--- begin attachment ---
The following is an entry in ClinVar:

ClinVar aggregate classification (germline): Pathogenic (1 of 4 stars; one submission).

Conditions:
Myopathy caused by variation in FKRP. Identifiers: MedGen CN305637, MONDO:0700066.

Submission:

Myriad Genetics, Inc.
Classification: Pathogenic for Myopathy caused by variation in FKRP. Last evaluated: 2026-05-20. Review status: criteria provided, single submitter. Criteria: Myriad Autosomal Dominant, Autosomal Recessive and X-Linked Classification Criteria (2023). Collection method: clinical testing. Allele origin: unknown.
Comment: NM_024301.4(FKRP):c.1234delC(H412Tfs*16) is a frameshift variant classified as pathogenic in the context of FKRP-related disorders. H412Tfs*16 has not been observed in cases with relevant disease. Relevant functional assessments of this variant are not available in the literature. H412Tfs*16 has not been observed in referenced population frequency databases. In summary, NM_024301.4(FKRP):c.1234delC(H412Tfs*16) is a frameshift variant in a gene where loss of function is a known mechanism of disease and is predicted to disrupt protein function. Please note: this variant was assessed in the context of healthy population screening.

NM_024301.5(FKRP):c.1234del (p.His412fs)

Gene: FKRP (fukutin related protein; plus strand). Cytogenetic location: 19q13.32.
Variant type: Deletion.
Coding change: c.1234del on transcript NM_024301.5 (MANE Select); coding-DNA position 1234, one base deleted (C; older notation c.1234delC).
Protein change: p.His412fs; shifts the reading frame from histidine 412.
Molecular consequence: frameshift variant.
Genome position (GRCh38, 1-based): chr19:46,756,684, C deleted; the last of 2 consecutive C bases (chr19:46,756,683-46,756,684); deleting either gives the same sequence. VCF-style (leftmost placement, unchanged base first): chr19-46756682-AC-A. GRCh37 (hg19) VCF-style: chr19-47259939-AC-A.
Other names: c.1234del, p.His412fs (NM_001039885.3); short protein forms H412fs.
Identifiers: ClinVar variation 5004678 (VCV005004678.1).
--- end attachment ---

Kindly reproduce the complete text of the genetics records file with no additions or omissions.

The following is an entry in ClinVar:

ClinVar aggregate classification (germline): Pathogenic (1 of 4 stars; one submission).

Conditions:
Myopathy caused by variation in FKRP. Identifiers: MedGen CN305637, MONDO:0700066.

Submission:

Myriad Genetics, Inc.
Classification: Pathogenic for Myopathy caused by variation in FKRP. Last evaluated: 2026-05-20. Review status: criteria provided, single submitter. Criteria: Myriad Autosomal Dominant, Autosomal Recessive and X-Linked Classification Criteria (2023). Collection method: clinical testing. Allele origin: unknown.
Comment: NM_024301.4(FKRP):c.1234delC(H412Tfs*16) is a frameshift variant classified as pathogenic in the context of FKRP-related disorders. H412Tfs*16 has not been observed in cases with relevant disease. Relevant functional assessments of this variant are not available in the literature. H412Tfs*16 has not been observed in referenced population frequency databases. In summary, NM_024301.4(FKRP):c.1234delC(H412Tfs*16) is a frameshift variant in a gene where loss of function is a known mechanism of disease and is predicted to disrupt protein function. Please note: this variant was assessed in the context of healthy population screening.

NM_024301.5(FKRP):c.1234del (p.His412fs)

Gene: FKRP (fukutin related protein; plus strand). Cytogenetic location: 19q13.32.
Variant type: Deletion.
Coding change: c.1234del on transcript NM_024301.5 (MANE Select); coding-DNA position 1234, one base deleted (C; older notation c.1234delC).
Protein change: p.His412fs; shifts the reading frame from histidine 412.
Molecular consequence: frameshift variant.
Genome position (GRCh38, 1-based): chr19:46,756,684, C deleted; the last of 2 consecutive C bases (chr19:46,756,683-46,756,684); deleting either gives the same sequence. VCF-style (leftmost placement, unchanged base first): chr19-46756682-AC-A. GRCh37 (hg19) VCF-style: chr19-47259939-AC-A.
Other names: c.1234del, p.His412fs (NM_001039885.3); short protein forms H412fs.
Identifiers: ClinVar variation 5004678 (VCV005004678.1).